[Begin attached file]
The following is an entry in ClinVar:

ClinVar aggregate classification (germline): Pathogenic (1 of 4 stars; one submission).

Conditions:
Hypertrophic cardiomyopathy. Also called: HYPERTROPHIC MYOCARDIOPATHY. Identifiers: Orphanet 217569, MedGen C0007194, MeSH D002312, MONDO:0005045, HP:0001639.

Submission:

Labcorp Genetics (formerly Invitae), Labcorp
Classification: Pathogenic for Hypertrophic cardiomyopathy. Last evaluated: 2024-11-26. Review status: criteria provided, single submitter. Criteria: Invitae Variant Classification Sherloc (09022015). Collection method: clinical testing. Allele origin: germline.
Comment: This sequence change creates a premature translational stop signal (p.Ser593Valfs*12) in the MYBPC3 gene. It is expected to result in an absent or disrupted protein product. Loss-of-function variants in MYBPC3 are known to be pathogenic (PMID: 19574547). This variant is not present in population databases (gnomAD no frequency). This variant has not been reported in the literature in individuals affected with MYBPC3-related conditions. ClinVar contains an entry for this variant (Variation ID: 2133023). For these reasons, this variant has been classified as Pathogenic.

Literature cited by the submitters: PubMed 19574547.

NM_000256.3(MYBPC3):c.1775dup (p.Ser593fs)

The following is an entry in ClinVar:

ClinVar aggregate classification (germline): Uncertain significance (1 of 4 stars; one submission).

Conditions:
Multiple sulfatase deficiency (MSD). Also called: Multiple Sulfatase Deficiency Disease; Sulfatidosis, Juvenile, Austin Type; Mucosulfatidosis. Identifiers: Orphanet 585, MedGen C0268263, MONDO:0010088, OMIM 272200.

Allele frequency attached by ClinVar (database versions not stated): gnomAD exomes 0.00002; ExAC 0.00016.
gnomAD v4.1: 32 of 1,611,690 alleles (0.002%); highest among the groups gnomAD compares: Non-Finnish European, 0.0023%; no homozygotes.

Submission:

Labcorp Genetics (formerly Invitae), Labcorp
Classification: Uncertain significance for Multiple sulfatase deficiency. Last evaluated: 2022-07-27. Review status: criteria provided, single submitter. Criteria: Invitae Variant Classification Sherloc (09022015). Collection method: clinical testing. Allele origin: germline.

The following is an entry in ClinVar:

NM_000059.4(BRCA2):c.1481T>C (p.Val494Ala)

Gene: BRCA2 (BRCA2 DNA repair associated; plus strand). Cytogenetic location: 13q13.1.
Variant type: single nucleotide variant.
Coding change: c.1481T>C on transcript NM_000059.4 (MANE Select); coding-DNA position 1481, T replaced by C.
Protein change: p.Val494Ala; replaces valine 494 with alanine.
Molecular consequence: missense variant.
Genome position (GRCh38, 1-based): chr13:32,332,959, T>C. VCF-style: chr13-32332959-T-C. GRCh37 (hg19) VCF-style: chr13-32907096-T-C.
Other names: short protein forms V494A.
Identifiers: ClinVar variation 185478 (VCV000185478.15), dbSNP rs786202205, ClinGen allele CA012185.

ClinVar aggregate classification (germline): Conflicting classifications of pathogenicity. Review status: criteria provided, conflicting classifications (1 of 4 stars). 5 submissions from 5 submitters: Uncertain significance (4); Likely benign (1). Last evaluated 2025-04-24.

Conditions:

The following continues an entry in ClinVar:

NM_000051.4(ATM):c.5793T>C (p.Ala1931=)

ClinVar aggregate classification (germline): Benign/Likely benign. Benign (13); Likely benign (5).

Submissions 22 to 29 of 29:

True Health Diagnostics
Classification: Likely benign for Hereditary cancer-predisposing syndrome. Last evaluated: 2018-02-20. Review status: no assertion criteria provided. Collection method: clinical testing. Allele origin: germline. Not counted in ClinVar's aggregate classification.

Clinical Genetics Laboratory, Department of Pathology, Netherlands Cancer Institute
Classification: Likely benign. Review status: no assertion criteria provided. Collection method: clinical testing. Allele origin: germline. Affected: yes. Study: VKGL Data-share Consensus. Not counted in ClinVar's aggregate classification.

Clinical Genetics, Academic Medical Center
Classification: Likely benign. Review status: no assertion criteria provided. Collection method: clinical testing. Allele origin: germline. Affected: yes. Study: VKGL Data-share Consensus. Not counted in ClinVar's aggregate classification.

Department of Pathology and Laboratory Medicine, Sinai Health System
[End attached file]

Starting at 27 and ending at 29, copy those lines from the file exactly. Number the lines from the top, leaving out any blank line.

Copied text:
Genome position (GRCh38, 1-based): chr13:32,332,959, T>C. VCF-style: chr13-32332959-T-C. GRCh37 (hg19) VCF-style: chr13-32907096-T-C.
Other names: short protein forms V494A.
Identifiers: ClinVar variation 185478 (VCV000185478.15), dbSNP rs786202205, ClinGen allele CA012185.